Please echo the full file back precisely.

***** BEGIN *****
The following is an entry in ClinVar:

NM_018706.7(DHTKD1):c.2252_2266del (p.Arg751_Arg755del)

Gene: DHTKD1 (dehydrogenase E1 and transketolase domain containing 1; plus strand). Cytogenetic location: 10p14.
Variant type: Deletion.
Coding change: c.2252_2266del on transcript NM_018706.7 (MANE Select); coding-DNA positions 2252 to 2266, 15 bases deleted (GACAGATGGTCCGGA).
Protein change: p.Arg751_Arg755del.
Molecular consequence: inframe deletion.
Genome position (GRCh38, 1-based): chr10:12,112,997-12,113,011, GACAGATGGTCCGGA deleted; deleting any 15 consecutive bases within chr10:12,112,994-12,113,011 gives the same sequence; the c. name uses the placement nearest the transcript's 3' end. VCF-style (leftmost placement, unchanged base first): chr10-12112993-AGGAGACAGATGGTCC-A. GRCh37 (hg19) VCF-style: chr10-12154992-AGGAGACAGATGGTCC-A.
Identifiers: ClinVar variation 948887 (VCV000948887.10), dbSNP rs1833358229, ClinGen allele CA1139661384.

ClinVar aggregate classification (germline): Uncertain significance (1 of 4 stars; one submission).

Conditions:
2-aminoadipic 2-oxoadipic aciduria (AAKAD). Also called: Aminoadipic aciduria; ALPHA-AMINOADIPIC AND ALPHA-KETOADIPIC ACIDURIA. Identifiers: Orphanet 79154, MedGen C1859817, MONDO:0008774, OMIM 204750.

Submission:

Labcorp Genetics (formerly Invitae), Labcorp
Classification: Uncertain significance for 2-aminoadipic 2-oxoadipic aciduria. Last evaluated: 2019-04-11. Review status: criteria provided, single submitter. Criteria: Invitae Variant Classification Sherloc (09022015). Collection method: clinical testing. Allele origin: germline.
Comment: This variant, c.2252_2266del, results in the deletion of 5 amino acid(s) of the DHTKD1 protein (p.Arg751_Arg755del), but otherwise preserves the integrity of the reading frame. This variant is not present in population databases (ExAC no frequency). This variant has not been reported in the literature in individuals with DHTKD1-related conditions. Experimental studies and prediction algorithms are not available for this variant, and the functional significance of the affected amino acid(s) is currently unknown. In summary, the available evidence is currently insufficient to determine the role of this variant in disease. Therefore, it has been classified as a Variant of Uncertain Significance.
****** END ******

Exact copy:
The following is an entry in ClinVar:

NM_018706.7(DHTKD1):c.2252_2266del (p.Arg751_Arg755del)

Gene: DHTKD1 (dehydrogenase E1 and transketolase domain containing 1; plus strand). Cytogenetic location: 10p14.
Variant type: Deletion.
Coding change: c.2252_2266del on transcript NM_018706.7 (MANE Select); coding-DNA positions 2252 to 2266, 15 bases deleted (GACAGATGGTCCGGA).
Protein change: p.Arg751_Arg755del.
Molecular consequence: inframe deletion.
Genome position (GRCh38, 1-based): chr10:12,112,997-12,113,011, GACAGATGGTCCGGA deleted; deleting any 15 consecutive bases within chr10:12,112,994-12,113,011 gives the same sequence; the c. name uses the placement nearest the transcript's 3' end. VCF-style (leftmost placement, unchanged base first): chr10-12112993-AGGAGACAGATGGTCC-A. GRCh37 (hg19) VCF-style: chr10-12154992-AGGAGACAGATGGTCC-A.
Identifiers: ClinVar variation 948887 (VCV000948887.10), dbSNP rs1833358229, ClinGen allele CA1139661384.

ClinVar aggregate classification (germline): Uncertain significance (1 of 4 stars; one submission).

Conditions:
2-aminoadipic 2-oxoadipic aciduria (AAKAD). Also called: Aminoadipic aciduria; ALPHA-AMINOADIPIC AND ALPHA-KETOADIPIC ACIDURIA. Identifiers: Orphanet 79154, MedGen C1859817, MONDO:0008774, OMIM 204750.

Submission:

Labcorp Genetics (formerly Invitae), Labcorp
Classification: Uncertain significance for 2-aminoadipic 2-oxoadipic aciduria. Last evaluated: 2019-04-11. Review status: criteria provided, single submitter. Criteria: Invitae Variant Classification Sherloc (09022015). Collection method: clinical testing. Allele origin: germline.
Comment: This variant, c.2252_2266del, results in the deletion of 5 amino acid(s) of the DHTKD1 protein (p.Arg751_Arg755del), but otherwise preserves the integrity of the reading frame. This variant is not present in population databases (ExAC no frequency). This variant has not been reported in the literature in individuals with DHTKD1-related conditions. Experimental studies and prediction algorithms are not available for this variant, and the functional significance of the affected amino acid(s) is currently unknown. In summary, the available evidence is currently insufficient to determine the role of this variant in disease. Therefore, it has been classified as a Variant of Uncertain Significance.